Monday, May 13, 2013

'Junk' DNA Mystery Solved: It's Not Needed

The humped bladderwort plant (shown here in a scanning electron micrograph) is a voracious carnivore, with its tiny bladders leveraging vacuum pressure to suck in bitty prey at great speed.  


One person's trash may be another person's treasure, but sometimes, trash is just trash.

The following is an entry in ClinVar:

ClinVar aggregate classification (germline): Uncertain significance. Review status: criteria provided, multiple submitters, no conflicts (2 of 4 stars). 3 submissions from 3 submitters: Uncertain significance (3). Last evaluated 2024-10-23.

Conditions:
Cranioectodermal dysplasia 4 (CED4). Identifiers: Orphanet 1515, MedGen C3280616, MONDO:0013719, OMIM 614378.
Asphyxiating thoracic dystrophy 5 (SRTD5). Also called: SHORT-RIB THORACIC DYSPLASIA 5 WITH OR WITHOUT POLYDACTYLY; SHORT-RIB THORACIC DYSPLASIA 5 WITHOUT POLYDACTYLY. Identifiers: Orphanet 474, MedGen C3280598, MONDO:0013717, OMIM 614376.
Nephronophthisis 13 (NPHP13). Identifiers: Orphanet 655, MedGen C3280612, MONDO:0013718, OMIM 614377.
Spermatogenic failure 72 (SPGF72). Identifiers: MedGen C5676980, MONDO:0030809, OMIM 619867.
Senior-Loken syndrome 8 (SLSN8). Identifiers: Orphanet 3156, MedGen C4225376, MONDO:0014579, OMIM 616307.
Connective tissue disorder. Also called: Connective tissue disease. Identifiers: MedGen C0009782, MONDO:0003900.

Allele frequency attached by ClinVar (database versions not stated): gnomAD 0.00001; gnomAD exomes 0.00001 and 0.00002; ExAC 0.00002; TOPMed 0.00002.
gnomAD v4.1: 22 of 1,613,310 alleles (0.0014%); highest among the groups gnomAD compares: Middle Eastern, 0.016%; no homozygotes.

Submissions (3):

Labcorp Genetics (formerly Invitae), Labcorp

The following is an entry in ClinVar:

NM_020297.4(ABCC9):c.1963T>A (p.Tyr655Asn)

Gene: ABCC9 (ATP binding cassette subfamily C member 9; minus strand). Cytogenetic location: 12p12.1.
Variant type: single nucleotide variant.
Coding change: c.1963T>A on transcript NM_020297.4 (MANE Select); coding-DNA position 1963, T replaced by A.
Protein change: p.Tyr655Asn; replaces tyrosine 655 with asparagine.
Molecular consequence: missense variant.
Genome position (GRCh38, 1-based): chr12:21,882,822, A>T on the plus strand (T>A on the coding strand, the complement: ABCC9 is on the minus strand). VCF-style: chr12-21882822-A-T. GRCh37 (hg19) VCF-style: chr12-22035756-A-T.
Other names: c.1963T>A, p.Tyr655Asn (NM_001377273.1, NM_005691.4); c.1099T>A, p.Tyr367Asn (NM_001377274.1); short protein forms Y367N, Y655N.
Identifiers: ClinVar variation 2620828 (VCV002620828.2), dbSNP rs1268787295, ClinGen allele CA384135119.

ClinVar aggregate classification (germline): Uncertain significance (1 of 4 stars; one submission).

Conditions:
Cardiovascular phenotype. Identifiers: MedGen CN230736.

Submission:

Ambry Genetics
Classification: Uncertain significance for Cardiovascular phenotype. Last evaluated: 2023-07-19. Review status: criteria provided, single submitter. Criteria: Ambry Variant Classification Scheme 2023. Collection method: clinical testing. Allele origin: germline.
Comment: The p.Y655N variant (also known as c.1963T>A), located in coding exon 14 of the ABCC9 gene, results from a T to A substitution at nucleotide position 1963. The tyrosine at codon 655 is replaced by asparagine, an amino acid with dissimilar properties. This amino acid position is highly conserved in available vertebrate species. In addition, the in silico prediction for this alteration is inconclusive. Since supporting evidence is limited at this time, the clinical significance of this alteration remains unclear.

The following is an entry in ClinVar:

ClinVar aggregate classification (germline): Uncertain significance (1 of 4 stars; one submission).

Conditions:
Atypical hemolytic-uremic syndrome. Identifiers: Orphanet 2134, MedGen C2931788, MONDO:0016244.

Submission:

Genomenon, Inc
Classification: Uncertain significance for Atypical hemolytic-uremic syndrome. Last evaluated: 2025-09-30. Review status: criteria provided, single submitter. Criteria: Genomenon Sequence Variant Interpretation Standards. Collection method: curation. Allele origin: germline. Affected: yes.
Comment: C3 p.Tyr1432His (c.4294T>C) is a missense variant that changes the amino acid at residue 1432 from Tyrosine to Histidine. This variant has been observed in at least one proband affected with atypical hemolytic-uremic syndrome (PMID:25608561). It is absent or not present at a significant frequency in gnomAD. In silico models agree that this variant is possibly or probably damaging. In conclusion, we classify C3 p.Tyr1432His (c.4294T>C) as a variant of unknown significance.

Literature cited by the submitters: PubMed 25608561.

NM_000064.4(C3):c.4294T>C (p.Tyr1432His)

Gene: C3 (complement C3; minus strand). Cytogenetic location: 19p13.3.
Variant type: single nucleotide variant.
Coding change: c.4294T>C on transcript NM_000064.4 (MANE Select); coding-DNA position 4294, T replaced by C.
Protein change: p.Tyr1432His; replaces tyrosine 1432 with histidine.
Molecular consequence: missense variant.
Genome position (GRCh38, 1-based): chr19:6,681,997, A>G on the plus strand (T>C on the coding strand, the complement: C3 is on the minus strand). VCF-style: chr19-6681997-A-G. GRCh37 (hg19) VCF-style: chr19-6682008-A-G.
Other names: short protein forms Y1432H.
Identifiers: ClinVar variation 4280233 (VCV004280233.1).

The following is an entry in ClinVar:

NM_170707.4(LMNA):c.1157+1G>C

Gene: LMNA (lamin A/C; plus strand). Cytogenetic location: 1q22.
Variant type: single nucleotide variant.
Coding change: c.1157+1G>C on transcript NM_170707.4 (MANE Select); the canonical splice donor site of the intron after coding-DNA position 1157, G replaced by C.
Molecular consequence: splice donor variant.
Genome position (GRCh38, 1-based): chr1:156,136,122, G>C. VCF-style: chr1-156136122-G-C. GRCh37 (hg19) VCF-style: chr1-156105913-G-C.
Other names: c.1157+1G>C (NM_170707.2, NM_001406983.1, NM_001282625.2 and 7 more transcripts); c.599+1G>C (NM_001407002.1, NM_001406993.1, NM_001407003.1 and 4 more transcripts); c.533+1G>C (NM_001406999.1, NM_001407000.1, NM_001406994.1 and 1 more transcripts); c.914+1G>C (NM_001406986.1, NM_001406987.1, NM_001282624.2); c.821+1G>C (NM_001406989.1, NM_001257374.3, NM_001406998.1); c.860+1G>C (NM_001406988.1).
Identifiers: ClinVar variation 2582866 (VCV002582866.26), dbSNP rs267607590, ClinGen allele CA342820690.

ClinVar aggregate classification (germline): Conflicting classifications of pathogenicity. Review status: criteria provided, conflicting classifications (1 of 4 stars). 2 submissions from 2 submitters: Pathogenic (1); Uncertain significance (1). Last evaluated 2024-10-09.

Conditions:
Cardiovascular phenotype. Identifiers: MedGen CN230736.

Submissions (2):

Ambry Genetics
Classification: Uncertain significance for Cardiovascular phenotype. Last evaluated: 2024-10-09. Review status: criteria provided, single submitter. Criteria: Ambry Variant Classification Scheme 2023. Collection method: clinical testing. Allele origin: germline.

So-called junk DNA, the vast majority of the genome that doesn't code for proteins, really isn't needed for a healthy organism, according to new research.

"At least for a plant, junk DNA really is just junk — it's not required," said study co-author Victor Albert, a molecular evolutionary biologist at the University of Buffalo in New York.

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